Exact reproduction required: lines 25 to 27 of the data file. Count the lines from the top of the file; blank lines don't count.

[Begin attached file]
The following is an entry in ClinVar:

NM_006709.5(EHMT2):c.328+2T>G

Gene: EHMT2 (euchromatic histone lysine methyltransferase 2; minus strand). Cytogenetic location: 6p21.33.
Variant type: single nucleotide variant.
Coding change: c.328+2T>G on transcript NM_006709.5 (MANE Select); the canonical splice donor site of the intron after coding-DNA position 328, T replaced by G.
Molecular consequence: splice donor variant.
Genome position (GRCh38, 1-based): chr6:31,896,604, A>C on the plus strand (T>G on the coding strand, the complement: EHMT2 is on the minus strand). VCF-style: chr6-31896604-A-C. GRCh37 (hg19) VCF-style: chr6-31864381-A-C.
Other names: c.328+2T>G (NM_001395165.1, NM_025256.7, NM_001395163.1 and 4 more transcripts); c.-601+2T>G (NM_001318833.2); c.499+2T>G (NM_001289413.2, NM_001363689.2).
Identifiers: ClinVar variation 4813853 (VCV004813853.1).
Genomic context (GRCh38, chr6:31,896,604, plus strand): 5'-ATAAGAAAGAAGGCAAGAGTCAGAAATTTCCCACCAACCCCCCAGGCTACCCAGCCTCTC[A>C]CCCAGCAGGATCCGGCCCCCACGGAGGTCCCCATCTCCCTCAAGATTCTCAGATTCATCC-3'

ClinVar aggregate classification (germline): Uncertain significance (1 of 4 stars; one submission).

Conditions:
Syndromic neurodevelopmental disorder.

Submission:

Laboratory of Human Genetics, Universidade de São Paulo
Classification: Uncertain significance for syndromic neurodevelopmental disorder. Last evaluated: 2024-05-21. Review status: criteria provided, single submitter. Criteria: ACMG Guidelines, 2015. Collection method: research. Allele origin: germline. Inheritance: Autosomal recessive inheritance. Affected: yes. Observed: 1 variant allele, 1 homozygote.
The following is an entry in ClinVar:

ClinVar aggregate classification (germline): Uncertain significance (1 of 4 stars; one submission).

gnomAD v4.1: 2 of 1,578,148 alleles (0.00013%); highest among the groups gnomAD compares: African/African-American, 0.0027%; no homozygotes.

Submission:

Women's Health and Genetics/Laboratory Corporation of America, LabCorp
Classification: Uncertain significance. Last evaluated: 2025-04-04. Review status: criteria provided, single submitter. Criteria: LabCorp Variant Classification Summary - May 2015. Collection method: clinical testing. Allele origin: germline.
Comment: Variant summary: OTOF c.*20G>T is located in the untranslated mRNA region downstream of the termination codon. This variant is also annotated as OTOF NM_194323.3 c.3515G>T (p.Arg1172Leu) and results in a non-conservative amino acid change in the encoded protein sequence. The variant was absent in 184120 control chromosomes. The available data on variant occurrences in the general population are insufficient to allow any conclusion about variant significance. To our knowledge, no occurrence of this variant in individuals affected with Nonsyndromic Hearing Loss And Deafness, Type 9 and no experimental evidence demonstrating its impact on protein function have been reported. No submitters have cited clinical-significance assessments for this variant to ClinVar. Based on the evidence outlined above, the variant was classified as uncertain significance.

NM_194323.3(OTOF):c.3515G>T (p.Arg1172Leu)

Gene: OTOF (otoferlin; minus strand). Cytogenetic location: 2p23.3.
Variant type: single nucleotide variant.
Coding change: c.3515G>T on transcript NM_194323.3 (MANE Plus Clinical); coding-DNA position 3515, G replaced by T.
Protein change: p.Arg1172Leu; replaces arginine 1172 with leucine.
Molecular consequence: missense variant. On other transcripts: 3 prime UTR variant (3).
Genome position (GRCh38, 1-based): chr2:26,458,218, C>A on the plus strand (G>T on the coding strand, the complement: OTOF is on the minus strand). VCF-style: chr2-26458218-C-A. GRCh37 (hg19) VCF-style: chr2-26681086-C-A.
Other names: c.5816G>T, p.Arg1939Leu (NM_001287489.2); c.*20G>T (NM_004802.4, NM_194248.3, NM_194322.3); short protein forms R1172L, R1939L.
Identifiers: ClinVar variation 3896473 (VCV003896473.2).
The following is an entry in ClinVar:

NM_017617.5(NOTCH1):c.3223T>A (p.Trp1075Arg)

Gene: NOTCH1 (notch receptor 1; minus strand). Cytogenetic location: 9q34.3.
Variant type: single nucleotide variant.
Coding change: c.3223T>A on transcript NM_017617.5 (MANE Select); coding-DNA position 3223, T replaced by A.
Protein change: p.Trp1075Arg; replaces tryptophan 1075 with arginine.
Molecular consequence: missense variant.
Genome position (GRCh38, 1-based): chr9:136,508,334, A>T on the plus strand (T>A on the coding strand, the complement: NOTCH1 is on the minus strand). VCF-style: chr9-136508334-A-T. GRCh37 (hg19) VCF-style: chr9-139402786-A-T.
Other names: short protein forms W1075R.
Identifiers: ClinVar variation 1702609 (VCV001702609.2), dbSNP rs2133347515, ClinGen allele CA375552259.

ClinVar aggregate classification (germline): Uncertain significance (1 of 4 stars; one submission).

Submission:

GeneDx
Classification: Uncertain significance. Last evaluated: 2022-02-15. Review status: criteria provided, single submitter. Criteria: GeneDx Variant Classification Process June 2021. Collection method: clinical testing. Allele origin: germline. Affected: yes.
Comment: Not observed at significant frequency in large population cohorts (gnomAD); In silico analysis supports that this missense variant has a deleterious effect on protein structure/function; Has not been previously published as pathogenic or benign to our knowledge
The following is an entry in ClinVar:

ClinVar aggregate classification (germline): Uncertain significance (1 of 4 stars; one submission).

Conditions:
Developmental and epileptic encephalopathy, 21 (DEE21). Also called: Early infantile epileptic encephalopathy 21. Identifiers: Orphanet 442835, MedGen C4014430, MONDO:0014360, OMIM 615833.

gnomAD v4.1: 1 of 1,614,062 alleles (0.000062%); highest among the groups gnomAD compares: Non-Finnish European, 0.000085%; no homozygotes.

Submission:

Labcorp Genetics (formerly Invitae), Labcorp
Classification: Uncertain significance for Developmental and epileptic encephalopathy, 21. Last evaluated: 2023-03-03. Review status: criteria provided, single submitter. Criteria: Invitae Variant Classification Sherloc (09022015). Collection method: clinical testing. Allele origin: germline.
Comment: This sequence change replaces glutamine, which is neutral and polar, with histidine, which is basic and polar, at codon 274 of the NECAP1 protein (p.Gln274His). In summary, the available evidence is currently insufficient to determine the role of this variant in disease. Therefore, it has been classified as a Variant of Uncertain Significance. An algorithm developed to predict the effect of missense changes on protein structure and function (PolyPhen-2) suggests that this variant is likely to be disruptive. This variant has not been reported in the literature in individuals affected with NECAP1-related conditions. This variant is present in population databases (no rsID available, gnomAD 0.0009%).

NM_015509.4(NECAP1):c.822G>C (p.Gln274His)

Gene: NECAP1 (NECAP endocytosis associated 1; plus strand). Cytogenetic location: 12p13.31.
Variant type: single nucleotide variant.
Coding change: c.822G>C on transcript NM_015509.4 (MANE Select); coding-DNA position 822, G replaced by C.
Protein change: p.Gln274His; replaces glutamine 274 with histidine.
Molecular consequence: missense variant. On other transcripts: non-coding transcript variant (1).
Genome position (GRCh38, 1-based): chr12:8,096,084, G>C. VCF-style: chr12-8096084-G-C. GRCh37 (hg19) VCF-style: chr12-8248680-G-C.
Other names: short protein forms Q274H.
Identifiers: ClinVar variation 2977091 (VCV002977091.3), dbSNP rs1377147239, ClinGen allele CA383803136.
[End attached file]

Gene: OTOF (otoferlin; minus strand). Cytogenetic location: 2p23.3.
Variant type: single nucleotide variant.
Coding change: c.3515G>T on transcript NM_194323.3 (MANE Plus Clinical); coding-DNA position 3515, G replaced by T.